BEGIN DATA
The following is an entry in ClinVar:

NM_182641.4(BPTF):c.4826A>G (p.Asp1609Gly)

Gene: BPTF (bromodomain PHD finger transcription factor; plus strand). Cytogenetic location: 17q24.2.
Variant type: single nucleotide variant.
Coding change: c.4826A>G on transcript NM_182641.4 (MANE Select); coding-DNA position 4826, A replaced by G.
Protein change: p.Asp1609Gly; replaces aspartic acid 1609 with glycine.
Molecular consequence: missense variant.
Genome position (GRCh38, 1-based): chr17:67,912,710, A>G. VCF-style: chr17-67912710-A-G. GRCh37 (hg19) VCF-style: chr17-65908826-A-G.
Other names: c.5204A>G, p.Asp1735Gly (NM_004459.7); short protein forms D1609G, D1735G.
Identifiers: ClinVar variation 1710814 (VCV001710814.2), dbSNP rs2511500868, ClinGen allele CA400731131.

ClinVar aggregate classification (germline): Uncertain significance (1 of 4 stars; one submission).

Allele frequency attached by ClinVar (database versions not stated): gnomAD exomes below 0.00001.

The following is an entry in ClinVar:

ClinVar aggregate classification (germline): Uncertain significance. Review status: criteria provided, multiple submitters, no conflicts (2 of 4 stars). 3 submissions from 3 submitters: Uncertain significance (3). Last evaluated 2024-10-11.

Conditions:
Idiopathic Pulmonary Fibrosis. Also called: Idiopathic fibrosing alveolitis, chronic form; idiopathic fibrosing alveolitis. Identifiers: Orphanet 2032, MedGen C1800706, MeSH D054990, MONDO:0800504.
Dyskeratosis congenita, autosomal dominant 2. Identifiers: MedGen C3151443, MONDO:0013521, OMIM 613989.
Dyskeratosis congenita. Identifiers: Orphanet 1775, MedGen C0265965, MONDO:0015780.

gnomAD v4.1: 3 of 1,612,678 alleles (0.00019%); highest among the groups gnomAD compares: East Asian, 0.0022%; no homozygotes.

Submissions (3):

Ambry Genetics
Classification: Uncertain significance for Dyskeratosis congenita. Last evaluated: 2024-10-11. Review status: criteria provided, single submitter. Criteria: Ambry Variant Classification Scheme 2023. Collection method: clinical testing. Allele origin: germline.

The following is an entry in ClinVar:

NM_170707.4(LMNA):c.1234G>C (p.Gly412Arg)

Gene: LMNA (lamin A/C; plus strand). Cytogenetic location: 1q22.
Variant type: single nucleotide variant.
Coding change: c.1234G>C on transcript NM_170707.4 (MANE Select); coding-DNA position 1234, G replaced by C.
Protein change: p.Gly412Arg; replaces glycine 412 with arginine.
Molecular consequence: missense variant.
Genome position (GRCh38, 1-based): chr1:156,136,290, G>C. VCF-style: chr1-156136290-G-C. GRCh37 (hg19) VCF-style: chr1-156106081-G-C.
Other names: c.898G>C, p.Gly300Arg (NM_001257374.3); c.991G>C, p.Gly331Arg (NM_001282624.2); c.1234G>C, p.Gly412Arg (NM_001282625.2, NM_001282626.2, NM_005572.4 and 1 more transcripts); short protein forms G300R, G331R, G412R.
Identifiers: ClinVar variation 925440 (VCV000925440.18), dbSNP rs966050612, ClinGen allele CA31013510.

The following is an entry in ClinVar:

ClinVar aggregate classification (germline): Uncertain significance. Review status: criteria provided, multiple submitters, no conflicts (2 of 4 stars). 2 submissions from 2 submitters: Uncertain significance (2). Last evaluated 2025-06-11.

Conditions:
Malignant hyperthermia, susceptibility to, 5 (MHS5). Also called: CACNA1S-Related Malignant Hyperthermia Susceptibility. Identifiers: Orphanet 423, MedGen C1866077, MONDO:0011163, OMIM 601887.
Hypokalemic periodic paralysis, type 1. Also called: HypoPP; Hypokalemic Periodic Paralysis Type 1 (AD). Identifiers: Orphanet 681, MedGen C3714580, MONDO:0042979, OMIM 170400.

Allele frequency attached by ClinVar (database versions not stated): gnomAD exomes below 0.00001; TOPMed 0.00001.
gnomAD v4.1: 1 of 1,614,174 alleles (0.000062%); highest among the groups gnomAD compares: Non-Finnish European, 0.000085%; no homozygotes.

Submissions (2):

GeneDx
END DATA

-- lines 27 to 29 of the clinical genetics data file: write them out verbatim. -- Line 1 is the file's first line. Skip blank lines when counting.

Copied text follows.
Coding change: c.1234G>C on transcript NM_170707.4 (MANE Select); coding-DNA position 1234, G replaced by C.
Protein change: p.Gly412Arg; replaces glycine 412 with arginine.
Molecular consequence: missense variant.